Photo tip: For falling snow to show up in a photo, you need contrast to set the snow apart from the rest of the scene. In this image, both the dark trees in the background and the dark fur of the bison help bring this contrast to the image. The falling snow behind the bison also lend a strong sense of atmosphere to the shot.


The nature of the photo: Snow is extremely variable in size and shape, which has a strong impact on how it appears in a photo. Very cold conditions can create tiny snow crystals that will appear more as fog than snow in a photo. Large snowflakes can be a bold part of a winter photo.

For more photos and the stories behind them, along with tips and techniques, purchase Photographs From the Edge in my online store. As always, make a request note in your order and I’ll give it a signature!

And if you missed it – check out the gallery of images from my recent return trip to Yellowstone.

 

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Art Wolfe’s 2018 Year In Review!

Is it that time already? 2018 started off a bit slow with a foot surgery that kept me home to “kick off” the year (pun entirely intended) but definitely picked up pace as time went by, culminating in a nearly seven-week trip around the world! This year’s travel starts off rather quickly with a trip to the Northern California coast next week. Here is a brief rundown of this past year’s highlights:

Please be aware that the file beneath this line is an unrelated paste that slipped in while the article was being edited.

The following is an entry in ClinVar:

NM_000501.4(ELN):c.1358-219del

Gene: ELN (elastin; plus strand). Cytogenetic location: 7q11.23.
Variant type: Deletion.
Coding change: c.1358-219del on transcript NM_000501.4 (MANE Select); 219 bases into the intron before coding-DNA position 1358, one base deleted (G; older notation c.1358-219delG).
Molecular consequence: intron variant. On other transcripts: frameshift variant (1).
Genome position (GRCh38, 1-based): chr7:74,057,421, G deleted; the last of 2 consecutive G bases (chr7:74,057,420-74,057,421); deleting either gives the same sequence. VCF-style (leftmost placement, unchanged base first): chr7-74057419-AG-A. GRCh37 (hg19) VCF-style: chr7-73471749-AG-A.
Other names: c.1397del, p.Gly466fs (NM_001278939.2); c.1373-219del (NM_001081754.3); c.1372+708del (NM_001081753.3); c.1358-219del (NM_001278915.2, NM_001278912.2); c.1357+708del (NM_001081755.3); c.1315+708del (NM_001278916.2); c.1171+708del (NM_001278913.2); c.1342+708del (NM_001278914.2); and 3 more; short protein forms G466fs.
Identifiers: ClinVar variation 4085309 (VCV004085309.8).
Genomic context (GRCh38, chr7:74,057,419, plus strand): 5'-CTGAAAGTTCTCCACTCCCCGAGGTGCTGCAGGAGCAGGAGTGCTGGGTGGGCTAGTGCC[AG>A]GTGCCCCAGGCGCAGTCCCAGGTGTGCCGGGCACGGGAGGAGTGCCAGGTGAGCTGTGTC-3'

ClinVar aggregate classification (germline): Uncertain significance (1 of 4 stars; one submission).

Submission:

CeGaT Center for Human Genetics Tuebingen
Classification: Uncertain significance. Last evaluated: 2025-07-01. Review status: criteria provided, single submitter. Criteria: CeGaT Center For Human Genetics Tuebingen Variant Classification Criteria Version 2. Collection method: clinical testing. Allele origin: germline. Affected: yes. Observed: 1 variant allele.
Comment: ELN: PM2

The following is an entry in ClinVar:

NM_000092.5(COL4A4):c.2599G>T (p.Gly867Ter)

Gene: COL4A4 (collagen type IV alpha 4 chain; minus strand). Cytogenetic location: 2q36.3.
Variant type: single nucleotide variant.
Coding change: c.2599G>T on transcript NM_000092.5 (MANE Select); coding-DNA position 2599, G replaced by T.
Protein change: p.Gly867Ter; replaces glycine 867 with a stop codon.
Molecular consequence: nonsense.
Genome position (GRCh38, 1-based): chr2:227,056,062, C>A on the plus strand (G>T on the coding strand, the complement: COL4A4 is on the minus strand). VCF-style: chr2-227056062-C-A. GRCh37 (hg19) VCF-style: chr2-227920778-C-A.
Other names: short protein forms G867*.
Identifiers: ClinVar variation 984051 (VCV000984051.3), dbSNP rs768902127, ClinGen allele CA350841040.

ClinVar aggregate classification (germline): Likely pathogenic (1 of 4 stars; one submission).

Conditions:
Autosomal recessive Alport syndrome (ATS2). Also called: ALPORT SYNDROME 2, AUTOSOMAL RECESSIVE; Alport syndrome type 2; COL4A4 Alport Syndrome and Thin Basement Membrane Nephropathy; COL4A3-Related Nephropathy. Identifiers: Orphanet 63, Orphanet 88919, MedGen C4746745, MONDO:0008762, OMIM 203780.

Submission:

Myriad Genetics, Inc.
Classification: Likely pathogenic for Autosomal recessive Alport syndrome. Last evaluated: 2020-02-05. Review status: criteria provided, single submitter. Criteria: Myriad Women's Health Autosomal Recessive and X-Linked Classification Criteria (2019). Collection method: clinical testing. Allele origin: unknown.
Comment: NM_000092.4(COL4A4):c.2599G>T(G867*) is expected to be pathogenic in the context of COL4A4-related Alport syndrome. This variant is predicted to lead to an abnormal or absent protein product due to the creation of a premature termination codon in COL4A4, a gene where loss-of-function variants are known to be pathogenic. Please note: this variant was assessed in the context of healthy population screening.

•I’ve been participating in the Greatest Massai Mara Photographer of the Year competition as a judge throughout 2018 – come and celebrate this year’s award-winning photographs with me on January 10th here in Seattle!

•All year long, we’ve been aiming to bring useful educational content to the masses via Technique Tuesday posts on the blog.

•Spiritual Journey won a Graphis Gold Award for their 2018 Photography Annual.

•I had a fantastic time traveling to the East Coast and presenting to the Carolina’s Nature Photographer’s Association, as well as a trip across the pond to Birmingham, UK to present Earth Is My Witness at the Photography Show.

•Mitch Stringer and myself got together to create a special extended episode of Where’s Artcheck it out if you missed it!

Trees: Between Earth & Heaven was published in English, German, and Italian.


Just a brief preview of what’s to come in 2019:

•More books! A trade edition of Human Canvas is in the works, as well as my collaboration with Dr. Sam Wasser, Silent Giants: Elephant Conservation in an Age of Extinction.


•More Workshops! Sign up today to reserve your spot!

•I’ll be presenting at Wildspeak in Washington D.C. in November

. . .and much more to come; currently I’m awash in calendars trying to strategize – stay tuned for updates and have a wonderful new  year!

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Technique Tuesday: King Penguins in Snowstorm, S. Georgia Island